2:00AM: Consider going to one of the Latin dance clubs along the plaza or across the street. We visited one that is just on your right when facing the plaza from the street, where they tried to stick us with a fairly high cover charge. Be prepared to pay fairly high cover charge or convince some silver-tongued devil in your group to try to negotiate a hot discount. Once inside, you will witness more amazing Latin dancing that people from the Midwest are not programmed to be able to do. Try to dance to a few songs with your husband until you realize you might maim someone with your flopping around & you get frustrated because the ceiling is too low for him to actually spin you without whapping your arms on the roof. (Note: last directive may be unique to me)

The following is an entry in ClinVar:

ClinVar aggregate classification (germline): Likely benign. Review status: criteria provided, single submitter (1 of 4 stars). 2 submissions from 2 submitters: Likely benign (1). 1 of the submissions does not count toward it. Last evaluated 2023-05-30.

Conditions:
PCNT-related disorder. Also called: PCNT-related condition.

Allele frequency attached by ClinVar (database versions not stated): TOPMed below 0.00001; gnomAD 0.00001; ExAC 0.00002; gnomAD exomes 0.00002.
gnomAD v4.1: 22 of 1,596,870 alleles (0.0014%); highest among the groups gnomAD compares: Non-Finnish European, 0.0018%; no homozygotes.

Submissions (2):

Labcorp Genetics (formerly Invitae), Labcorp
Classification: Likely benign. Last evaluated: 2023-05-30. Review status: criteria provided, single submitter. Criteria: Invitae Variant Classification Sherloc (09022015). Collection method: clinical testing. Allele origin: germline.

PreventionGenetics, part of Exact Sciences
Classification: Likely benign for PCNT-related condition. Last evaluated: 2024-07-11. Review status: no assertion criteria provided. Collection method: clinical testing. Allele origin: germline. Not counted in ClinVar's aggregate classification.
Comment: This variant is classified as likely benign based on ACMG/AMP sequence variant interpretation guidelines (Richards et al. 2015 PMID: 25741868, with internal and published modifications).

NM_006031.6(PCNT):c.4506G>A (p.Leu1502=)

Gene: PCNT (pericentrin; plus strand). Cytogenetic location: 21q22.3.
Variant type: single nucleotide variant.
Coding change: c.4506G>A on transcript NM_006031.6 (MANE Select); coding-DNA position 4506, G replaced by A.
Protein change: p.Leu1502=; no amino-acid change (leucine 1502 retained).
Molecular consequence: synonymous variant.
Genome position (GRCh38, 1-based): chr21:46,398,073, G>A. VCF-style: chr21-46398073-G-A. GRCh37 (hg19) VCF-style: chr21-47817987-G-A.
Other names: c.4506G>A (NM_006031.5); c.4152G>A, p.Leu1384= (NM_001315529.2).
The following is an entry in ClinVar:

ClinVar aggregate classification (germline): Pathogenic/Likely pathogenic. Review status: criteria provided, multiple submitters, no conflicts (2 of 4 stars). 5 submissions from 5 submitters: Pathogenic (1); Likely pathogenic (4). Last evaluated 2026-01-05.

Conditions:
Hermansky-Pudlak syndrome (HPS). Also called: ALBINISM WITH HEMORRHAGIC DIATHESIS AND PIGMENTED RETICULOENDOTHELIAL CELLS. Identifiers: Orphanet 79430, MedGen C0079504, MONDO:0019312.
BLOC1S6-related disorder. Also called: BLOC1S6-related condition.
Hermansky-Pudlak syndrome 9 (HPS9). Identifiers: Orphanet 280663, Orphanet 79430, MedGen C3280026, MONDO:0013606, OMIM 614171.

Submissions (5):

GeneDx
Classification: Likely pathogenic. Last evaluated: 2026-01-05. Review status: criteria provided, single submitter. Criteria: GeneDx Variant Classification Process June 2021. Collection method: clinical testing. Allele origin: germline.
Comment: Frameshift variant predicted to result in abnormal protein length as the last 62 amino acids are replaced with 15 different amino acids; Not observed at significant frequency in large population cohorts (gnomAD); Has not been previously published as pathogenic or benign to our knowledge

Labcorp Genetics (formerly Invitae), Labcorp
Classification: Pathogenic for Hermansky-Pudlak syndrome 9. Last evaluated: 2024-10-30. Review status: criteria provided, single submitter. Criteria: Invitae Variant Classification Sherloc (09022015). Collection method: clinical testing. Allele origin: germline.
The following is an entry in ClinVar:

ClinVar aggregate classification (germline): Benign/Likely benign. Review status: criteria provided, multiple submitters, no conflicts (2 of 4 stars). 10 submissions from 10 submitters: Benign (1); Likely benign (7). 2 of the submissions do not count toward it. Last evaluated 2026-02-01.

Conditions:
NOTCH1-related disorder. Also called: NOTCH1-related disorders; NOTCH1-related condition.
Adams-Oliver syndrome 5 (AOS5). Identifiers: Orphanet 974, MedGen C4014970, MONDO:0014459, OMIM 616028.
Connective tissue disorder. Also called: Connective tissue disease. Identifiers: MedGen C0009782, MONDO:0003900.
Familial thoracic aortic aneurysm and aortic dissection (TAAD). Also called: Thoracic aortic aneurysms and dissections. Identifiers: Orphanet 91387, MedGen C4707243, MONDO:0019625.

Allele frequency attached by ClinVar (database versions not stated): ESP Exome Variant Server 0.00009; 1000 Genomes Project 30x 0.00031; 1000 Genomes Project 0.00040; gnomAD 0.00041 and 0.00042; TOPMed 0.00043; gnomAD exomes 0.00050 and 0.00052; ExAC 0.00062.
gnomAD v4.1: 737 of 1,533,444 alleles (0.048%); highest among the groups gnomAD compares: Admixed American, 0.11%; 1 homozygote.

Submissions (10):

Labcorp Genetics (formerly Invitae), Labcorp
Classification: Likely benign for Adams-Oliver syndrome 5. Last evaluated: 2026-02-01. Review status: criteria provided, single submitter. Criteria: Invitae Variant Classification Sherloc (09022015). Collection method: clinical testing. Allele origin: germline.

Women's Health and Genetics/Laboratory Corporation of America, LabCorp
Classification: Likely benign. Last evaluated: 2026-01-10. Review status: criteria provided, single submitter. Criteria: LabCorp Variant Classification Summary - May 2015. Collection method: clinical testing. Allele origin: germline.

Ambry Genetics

3:30-4:00AM: Depart the dance clubs & make a final assessment of any additional purchases needed. Have you given sufficient consideration to a cowboy hat?
Send your group’s most fluent/sober member to negotiate the taxi, and pile in to head home. Congratulations, you’ve just spend a nite in the land of mariachis.